define sql_id=abcdefghijkl
define begin_snap=1234
define end_snap=1235

  l_sql_tune_task_id  VARCHAR2(100);
  l_sql_tune_task_id := DBMS_SQLTUNE.create_tuning_task (                   
                          begin_snap  => &begin_snap,
                          end_snap    => &end_snap,
                          sql_id      => '&sql_id',
                          scope       => DBMS_SQLTUNE.scope_comprehensive,
                          time_limit  => 7200, -- max runtime in seconds... so this means 2 hours
                          task_name   => '&sql_id._AWR_tuning_task');
  DBMS_OUTPUT.put_line('l_sql_tune_task_id: ' || l_sql_tune_task_id);

ok, now you have to execute the tuning task

EXEC DBMS_SQLTUNE.execute_tuning_task(task_name => '&sql_id._AWR_tuning_task');

and when the task has finished, you can view the report with this sql statement:

SET LONG 10000;
column RECOMMENDATIONS format a200
-- optionally you can spool the output
-- spool sql_advisor_&sql_id._AWR_tuning_task.txt
SELECT DBMS_SQLTUNE.report_tuning_task('&sql_id._AWR_tuning_task') AS recommendations FROM dual;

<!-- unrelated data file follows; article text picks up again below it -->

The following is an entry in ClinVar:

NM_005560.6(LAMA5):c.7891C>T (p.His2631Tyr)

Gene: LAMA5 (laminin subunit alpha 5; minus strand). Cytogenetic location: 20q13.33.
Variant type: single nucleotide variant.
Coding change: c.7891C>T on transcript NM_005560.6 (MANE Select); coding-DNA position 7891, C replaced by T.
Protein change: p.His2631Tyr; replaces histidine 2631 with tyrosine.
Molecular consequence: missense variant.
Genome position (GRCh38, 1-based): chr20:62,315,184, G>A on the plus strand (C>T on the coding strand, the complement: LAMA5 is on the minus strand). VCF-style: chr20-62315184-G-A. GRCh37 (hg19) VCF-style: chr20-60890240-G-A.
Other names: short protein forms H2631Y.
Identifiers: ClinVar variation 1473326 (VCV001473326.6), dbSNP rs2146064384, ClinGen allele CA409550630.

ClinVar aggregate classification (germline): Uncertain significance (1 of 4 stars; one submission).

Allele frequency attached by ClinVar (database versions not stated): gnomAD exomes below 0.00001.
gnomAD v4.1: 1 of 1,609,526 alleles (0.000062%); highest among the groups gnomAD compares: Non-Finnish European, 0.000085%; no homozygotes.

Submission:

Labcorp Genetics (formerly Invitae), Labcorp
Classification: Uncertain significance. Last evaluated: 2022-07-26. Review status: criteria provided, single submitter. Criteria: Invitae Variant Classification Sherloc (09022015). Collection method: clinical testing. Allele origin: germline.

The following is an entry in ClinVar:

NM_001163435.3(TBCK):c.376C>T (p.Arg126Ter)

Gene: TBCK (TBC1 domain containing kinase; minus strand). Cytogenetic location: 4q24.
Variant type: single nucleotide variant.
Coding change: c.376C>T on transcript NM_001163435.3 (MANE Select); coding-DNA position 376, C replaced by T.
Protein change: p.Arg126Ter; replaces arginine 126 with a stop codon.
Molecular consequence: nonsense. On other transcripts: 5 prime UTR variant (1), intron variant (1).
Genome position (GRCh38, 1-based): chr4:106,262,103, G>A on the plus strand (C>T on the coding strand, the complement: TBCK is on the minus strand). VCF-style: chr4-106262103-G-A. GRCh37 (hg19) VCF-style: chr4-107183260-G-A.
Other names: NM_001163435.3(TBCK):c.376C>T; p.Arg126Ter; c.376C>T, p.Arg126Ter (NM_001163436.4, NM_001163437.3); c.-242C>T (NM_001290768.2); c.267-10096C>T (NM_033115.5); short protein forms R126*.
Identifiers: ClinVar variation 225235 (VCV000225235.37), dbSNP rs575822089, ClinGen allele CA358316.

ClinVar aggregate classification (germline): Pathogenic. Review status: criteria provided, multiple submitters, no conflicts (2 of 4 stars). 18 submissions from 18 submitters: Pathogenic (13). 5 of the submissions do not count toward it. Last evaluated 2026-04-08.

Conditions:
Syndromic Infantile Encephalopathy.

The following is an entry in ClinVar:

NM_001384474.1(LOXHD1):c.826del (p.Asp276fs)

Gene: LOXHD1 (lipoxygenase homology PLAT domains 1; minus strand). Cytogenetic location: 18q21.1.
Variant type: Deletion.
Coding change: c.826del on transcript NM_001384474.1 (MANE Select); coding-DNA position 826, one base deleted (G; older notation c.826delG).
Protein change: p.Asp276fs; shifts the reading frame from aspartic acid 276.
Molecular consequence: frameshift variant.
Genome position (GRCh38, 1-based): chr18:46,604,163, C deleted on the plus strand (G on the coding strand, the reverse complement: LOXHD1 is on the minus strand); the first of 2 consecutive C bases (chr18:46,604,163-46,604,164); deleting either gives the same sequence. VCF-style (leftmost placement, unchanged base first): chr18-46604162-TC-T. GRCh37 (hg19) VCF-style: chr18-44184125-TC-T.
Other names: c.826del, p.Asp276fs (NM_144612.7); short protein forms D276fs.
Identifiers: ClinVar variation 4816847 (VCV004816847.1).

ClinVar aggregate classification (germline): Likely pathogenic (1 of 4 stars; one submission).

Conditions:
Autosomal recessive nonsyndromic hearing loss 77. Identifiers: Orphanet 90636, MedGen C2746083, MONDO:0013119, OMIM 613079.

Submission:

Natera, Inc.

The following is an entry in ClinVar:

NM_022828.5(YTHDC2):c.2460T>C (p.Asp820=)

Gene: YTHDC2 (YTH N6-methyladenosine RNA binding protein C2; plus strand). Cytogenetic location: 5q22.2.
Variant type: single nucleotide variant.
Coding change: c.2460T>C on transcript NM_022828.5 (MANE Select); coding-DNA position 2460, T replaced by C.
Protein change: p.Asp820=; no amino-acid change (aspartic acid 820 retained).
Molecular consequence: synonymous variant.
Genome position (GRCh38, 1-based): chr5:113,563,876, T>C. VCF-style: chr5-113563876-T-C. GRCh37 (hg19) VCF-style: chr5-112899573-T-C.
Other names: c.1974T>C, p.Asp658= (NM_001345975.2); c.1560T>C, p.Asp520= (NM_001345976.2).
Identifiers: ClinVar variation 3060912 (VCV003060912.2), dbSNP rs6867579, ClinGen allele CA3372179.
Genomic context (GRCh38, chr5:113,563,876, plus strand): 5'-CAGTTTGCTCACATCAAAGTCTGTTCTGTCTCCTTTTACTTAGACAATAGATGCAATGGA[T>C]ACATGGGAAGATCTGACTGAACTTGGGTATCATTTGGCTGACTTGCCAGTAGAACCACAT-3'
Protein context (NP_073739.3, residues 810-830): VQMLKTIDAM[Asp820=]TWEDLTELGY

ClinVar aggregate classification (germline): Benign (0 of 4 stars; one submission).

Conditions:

-- spool off

if you want to accept a sql profile, the syntax to do so is withing the report, but are always the same…

exec dbms_sqltune.accept_sql_profile(task_name => '&sql_id._AWR_tuning_task', replace => TRUE);

if you want to undo (=remove) the sql profile, you just have to execute this:

exec DBMS_SQLTUNE.drop_sql_profile (name => '&sql_id._AWR_tuning_task');

you can drop the tuning task including the report (but without the profile) with this:

exec dbms_sqltune.drop_tuning_task(task_name => '&sql_id._AWR_tuning_task');

if you want to see the which sql tuning tasks exist, you can query the related dba view…

select task_name from DBA_ADVISOR_TASKS where advisor_name='SQL Tuning Advisor';